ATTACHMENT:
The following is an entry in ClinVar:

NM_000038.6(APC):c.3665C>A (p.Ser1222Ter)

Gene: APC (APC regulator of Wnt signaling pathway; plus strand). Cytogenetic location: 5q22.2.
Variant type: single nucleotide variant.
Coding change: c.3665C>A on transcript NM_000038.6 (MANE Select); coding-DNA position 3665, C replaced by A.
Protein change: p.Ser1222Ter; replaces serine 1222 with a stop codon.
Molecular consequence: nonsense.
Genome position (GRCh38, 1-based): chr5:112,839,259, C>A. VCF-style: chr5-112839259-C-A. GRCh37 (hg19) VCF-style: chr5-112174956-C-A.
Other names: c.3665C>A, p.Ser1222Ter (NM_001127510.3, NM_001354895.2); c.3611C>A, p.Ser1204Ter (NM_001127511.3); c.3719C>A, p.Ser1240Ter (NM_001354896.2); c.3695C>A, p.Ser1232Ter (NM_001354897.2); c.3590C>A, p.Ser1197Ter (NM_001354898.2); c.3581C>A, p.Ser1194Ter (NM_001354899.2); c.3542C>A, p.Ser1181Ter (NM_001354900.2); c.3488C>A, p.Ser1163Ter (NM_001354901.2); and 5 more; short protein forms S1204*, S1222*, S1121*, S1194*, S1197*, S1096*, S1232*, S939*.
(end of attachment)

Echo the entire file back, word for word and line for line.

The following is an entry in ClinVar:

NM_000038.6(APC):c.3665C>A (p.Ser1222Ter)

Gene: APC (APC regulator of Wnt signaling pathway; plus strand). Cytogenetic location: 5q22.2.
Variant type: single nucleotide variant.
Coding change: c.3665C>A on transcript NM_000038.6 (MANE Select); coding-DNA position 3665, C replaced by A.
Protein change: p.Ser1222Ter; replaces serine 1222 with a stop codon.
Molecular consequence: nonsense.
Genome position (GRCh38, 1-based): chr5:112,839,259, C>A. VCF-style: chr5-112839259-C-A. GRCh37 (hg19) VCF-style: chr5-112174956-C-A.
Other names: c.3665C>A, p.Ser1222Ter (NM_001127510.3, NM_001354895.2); c.3611C>A, p.Ser1204Ter (NM_001127511.3); c.3719C>A, p.Ser1240Ter (NM_001354896.2); c.3695C>A, p.Ser1232Ter (NM_001354897.2); c.3590C>A, p.Ser1197Ter (NM_001354898.2); c.3581C>A, p.Ser1194Ter (NM_001354899.2); c.3542C>A, p.Ser1181Ter (NM_001354900.2); c.3488C>A, p.Ser1163Ter (NM_001354901.2); and 5 more; short protein forms S1204*, S1222*, S1121*, S1194*, S1197*, S1096*, S1232*, S939*.